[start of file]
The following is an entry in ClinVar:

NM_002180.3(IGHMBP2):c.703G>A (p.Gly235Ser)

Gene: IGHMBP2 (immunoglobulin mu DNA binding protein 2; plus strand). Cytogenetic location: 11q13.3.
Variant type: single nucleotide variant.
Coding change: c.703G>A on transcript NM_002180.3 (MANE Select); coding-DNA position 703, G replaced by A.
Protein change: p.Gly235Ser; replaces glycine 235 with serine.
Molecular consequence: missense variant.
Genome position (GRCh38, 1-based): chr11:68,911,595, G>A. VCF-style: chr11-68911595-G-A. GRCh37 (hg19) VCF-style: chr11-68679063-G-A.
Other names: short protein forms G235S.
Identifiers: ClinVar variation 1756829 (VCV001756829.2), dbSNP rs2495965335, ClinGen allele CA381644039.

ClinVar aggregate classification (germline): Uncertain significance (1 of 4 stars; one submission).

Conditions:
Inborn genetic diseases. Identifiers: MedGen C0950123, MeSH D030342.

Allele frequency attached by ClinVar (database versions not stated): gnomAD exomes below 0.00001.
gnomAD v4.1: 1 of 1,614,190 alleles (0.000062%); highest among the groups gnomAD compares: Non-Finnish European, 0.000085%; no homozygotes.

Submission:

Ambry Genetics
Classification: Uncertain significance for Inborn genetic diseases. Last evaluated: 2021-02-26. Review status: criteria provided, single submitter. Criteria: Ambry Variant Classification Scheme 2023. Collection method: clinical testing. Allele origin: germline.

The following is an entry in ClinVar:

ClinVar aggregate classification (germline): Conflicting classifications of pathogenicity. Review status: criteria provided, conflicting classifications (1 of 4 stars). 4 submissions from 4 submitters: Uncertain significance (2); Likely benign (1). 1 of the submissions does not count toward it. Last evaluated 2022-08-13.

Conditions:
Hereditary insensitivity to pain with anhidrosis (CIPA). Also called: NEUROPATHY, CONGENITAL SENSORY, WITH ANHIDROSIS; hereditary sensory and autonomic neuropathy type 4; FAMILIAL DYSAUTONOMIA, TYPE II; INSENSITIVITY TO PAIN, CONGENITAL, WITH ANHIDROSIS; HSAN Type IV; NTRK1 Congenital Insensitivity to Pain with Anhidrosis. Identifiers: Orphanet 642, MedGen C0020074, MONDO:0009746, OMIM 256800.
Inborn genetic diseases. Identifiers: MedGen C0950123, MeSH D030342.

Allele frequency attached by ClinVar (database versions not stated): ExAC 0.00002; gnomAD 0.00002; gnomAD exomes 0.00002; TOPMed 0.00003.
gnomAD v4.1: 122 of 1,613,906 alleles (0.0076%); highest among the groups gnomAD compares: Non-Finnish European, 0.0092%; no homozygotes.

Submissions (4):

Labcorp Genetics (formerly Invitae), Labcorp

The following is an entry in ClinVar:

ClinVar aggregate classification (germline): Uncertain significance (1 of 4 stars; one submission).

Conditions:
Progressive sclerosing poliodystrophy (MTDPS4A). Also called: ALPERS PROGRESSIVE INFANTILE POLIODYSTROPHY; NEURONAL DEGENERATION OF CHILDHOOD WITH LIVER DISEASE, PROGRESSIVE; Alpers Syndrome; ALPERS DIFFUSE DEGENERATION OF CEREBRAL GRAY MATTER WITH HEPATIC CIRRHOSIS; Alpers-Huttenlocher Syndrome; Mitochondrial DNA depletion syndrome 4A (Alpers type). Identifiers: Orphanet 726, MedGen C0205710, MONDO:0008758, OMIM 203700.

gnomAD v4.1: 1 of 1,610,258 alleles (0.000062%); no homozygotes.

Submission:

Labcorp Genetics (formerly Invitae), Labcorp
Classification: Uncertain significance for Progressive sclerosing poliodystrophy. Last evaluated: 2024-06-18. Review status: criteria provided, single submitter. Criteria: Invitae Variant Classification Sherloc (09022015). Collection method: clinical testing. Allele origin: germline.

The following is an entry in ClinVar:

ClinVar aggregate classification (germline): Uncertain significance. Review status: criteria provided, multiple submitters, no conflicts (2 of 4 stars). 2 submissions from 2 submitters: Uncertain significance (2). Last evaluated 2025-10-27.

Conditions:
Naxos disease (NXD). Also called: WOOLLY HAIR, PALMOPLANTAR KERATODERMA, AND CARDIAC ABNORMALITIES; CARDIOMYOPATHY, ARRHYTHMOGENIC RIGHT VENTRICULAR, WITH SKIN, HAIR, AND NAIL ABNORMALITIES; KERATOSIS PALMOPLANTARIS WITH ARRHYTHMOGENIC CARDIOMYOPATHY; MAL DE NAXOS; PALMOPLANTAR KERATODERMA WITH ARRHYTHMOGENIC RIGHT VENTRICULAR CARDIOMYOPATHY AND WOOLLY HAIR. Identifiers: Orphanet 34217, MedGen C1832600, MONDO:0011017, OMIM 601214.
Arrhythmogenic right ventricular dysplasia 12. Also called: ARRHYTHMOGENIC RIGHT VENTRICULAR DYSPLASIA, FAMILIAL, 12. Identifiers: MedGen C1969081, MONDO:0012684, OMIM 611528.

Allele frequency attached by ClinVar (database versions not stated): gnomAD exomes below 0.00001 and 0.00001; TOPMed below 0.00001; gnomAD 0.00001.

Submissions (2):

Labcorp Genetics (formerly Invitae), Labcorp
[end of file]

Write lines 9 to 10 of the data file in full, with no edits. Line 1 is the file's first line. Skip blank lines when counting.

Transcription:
Other names: short protein forms G235S.
Identifiers: ClinVar variation 1756829 (VCV001756829.2), dbSNP rs2495965335, ClinGen allele CA381644039.